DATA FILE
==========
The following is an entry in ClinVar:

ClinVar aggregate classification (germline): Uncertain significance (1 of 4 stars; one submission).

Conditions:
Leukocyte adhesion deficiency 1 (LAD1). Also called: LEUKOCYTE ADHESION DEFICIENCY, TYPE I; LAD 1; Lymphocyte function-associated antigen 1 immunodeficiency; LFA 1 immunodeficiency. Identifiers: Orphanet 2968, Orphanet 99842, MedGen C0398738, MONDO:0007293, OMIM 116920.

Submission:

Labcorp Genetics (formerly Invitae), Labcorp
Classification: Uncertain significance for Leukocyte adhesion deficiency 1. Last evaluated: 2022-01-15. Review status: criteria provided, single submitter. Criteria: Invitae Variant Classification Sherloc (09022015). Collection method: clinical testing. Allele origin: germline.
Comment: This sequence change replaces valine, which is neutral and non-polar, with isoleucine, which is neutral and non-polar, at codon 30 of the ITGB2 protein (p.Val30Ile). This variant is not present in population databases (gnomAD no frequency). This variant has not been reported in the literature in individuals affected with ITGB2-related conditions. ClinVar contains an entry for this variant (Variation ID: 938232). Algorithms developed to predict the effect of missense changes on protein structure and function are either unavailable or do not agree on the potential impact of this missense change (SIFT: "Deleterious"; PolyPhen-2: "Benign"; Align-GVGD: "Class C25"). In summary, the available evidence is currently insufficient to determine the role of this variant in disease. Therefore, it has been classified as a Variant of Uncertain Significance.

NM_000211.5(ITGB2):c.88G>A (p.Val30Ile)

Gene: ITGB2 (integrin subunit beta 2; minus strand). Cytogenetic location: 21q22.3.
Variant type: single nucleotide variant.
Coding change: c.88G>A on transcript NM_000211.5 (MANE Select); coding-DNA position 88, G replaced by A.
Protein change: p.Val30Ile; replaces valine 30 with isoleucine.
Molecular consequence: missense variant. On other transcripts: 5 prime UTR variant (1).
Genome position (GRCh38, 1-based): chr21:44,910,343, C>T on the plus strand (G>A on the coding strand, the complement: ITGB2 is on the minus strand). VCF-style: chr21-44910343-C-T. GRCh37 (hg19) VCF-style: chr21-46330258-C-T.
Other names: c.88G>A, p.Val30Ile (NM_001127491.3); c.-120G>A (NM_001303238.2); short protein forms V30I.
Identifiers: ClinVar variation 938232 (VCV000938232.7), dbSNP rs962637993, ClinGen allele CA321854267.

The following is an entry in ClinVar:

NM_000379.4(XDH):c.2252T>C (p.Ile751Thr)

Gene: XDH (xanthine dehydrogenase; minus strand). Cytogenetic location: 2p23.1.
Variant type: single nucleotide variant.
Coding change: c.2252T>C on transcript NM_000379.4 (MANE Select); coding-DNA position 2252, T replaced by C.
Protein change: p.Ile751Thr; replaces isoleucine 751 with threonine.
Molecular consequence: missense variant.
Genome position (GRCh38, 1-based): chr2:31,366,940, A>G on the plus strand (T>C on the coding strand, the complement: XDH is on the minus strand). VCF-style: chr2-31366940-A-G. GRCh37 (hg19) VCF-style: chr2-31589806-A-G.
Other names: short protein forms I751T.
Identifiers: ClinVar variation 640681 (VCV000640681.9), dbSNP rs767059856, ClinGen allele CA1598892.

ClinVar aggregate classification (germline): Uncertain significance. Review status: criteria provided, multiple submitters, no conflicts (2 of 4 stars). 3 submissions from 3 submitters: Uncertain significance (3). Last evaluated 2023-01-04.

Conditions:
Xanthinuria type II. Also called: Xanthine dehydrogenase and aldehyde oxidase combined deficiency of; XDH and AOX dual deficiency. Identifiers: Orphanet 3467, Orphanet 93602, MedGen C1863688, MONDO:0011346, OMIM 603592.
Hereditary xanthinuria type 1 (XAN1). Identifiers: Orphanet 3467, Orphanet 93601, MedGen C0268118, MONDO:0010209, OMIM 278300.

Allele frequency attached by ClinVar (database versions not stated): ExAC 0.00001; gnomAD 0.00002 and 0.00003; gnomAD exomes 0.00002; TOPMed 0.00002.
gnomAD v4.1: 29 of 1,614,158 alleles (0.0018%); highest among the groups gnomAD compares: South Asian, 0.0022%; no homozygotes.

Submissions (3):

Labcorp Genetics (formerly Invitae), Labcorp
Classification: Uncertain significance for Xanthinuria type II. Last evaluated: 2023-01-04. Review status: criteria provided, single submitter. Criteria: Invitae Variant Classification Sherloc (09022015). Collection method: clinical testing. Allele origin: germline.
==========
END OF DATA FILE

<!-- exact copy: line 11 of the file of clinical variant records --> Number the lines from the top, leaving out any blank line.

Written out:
Variant type: single nucleotide variant.